In his wonderfully eccentric cookbook Eat Me, New York chef Kenny Shopsin writes:
I think the difference between art and craft is that in craft you care what the person consuming your product thinks. I’m a craftsman, and I believe that in many ways it is a more noble profession than being an artist.
I doubt that this is true as a generalization. I know plenty of artists who care about what their audience thinks. This is a matter of individual temperament. But there is something right about Shopsin’s distinction. Chefs, after all, are in the instant gratification business. We consume their work, quite literally, and in a relatively short period of time. The aesthetic qualities must grab us quickly or they will be missed. And so the chef must know and aim at what will immediately light up the diner’s palate.
Most artists and musicians create more enduring works that can be sampled over time, returned to, puzzled over, etc. Understanding may come in stages after lengthy reflection—they need not grip us instantaneously. Artists and musicians have a bit more liberty than chefs to create works that lack immediate appeal.
The distinction between craft and art has nothing to do with an aim to please. Rather, a craftsperson is making an artifact that serves a purpose. It will be used for something, decoration being among the most common of uses. That means that the nature of what she creates has already been conceptualized and formulated—the end result must serve its purpose well. Thus, the craftsperson must have a clear idea of what the finished product will be when beginning a project.
Art has a different starting place and a different aim. Works of art typically don’t begin with a fully worked out conception of what the finished product will be because they don’t serve a practical purpose. Artists are usually trying to clarify a vague intuition or vision. There aim is to explore an impression, perception or idea using a sensuous medium. The end may not be clearly in sight because the point just is the exploration.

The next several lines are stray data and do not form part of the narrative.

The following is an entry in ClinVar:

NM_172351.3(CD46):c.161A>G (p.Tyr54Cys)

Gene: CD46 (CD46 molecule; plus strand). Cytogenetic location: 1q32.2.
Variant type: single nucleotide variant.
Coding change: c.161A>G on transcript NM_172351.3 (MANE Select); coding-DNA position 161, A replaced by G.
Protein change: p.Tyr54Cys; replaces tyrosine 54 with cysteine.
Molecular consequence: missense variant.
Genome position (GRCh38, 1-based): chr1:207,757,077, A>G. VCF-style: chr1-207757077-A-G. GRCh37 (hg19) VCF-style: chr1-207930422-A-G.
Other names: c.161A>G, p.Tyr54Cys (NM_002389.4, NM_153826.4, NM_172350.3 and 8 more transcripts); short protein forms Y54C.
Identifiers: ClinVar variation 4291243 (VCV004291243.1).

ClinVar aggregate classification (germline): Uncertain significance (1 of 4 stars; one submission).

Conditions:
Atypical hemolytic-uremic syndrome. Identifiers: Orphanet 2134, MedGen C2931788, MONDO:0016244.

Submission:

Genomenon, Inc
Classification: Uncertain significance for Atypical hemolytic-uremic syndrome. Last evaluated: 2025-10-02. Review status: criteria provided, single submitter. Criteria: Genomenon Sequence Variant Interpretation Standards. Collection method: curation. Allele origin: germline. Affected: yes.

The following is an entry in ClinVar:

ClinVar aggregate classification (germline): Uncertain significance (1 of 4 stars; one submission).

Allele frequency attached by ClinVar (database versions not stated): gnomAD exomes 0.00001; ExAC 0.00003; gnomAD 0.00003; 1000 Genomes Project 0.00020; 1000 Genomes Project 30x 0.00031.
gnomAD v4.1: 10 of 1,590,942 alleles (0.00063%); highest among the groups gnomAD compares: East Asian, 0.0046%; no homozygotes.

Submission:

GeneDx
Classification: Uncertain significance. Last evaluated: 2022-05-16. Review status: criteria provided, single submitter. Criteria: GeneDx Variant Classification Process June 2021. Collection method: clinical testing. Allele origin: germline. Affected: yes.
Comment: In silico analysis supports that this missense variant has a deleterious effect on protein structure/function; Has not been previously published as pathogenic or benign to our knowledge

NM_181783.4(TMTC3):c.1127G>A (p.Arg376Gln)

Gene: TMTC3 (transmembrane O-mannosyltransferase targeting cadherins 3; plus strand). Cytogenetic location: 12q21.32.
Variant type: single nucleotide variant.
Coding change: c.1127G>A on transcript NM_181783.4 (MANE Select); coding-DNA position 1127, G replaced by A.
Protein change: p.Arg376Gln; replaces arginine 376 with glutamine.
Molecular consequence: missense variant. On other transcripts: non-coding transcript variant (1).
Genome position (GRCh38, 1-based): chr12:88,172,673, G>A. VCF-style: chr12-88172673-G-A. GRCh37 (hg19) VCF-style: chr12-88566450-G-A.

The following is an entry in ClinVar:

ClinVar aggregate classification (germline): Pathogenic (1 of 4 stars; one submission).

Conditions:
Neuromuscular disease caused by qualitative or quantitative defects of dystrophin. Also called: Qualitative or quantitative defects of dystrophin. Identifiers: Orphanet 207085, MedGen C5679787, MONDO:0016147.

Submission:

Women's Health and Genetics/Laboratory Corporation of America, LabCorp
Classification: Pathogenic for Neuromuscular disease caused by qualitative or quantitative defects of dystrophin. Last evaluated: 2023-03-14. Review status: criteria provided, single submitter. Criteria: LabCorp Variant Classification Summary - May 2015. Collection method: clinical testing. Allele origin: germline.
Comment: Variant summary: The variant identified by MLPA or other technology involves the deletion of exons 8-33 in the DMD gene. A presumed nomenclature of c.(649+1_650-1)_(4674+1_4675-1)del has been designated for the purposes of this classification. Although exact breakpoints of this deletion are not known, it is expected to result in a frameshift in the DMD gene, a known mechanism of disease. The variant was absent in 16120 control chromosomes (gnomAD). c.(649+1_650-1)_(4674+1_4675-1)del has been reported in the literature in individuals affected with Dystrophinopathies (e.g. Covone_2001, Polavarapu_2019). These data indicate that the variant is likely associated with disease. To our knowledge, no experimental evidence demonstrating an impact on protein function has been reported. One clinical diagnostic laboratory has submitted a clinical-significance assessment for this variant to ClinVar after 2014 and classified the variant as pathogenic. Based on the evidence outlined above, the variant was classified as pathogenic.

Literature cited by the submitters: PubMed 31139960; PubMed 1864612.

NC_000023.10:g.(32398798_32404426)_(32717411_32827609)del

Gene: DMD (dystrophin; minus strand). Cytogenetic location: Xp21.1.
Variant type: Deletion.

“I like to surprise myself” is something you hear artists say often. And artists often talk about starting off in one direction and during the process finding themselves making something quite different with its own momentum.
The British philosopher RG Collingwood thought this is what distinguishes art from a craft. While the craftsperson, if she is skilled, knows what she wants to do; the artist “does not know the end in the beginning”.
I doubt the truth of Collingwood’s generalization as well; I doubt that there is one method of creating art. Some artists work with clear intentions; others not so much. But regardless of the creative process deployed, successful works must be open to reflection, exploration, and interpretation outside of known boundaries. Their horizon cannot be shut down by a relentless focus on serving a practical purpose.
So can chefs be artists? It is a challenge because they must simultaneously produce immediate gratification while maintaining that openness to reflection, exploration, and interpretation. The fleeting, transitory nature of food makes it an unlikely candidate for an art object. But this is a practical challenge, not a logical roadblock. The best chefs—Adria, Keller, Achatz, Redzep-manage to create food that is gratifying and an exploration as well.
But because cooking often requires great precision and thus planning, the creativity may not be in the execution but in the conceptualization.
Should we consider food among the conceptual arts?